"It was not a beautiful structure -- an architect would not hold it up as a model. I don't think its proportions are exactly laid down in the books. It had no stately columns, pillars, dome or tower. But it had a history, and hallowed memories which are more significant and enduring. On those walls, in invisible letters perhaps, are written many a legend which if compiled would swell to a volume as large as "Greeley's Conflict," and some of them perhaps quite as thrilling. We had come to think it fireproof. Four times it was enveloped in the flames of its more stately neighbors, and like Moses' bush it consumed not. It had seemed to mourn since the demise of its old companions, the North Church and Court House."
"It was the retreat of a little band of Patriots who used to gather around the midnight lamp, in that quiet ante-room, for the double mission of social improvement and political reform: which latter, was at that time much needed. Sometimes those sessions were continued into the small hours; not from want of harmony, but solely from press of business. Imbued with the spirit of the times, self-denying and earnest, they were bold to do and dare. On its roll were New Hampshire's most honored sons. Sad to say, most of them have passed away. How much of this recent glorious triumph had its germ in that little gathering I will not say. I suppose there may be some mischief-loving persons who as they pass will laugh at its destruction. Well! let them laugh -- so did Nero on another occasion. For one, I shall mourn its loss, and with Mrs. Partington take our cup of tea and recite its story in our own humble way."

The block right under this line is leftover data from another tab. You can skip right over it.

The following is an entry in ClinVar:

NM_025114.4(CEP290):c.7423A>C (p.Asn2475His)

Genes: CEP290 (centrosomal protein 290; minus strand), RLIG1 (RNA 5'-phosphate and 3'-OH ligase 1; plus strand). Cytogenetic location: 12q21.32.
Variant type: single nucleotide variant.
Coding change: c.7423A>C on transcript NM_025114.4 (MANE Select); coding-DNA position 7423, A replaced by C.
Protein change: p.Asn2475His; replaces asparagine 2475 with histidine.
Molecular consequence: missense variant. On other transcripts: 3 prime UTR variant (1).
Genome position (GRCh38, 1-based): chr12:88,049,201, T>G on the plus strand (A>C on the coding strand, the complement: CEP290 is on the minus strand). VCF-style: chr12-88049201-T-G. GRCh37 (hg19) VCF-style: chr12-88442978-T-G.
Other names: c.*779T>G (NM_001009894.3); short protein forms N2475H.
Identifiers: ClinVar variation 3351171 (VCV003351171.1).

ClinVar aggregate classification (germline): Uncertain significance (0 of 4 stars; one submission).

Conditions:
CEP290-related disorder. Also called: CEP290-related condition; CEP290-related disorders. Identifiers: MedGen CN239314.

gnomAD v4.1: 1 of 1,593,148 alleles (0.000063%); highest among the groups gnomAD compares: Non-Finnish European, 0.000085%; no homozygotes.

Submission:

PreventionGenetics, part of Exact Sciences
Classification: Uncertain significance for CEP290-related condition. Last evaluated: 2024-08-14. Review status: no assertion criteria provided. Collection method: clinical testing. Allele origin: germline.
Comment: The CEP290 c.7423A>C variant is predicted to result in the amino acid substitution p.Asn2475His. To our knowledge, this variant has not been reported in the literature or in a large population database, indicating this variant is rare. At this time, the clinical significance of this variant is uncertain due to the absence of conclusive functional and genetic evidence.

To those anniversaries of the "Gilman Blues," where, after the evil spirits the bottles contained had disappeared, the bottles were arranged in a pyramid on the table to be made a target for those who were able to aim a blow at them -- and the appearance of the sedate landlord to know what the "pesky fellows" were doing with his glass ware, -- it would be well to pass over in silence -- and with many other like scenes bury with the ruins of the old tavern.
It will be recollected that here were held the corporation meetings -- here in that front parlor, the probate courts were held for many years. And who will forget that projecting cellar-case door, on the east corner, in front of Pritchard's barber's shop, to which the old truckman Daniel Lowd was daily carried to receive the alms of the public, and the terror he inspired in the school boys at his shrill call for his dog Lion, when they annoyed him as they stopped to gaze.
It has since been kept by Samuel Robinson and Oliver Potter; by Samuel Rea, who changed the structure from a gambrel roof to a three story building. A second Mr. Tilton, Hiram Locke, Jackson & Rowe, and we know not but some others, were the landlords after Mr. Rea.
In 1852, the building was sold to J. P. Morse, Aaron Akerman and Henry M. Clark. The old sign post of the blue Bell was soon cut down, and three stores made in front. Thus it remained, until the fire in March, 1867, swept it away. Nobody is sorry for its departure -- as its place is supplied by the handsome three-story block, an ornament to the city, built by Messrs. Henry M. Clark, Aaron Akerman and Samuel S. Frye.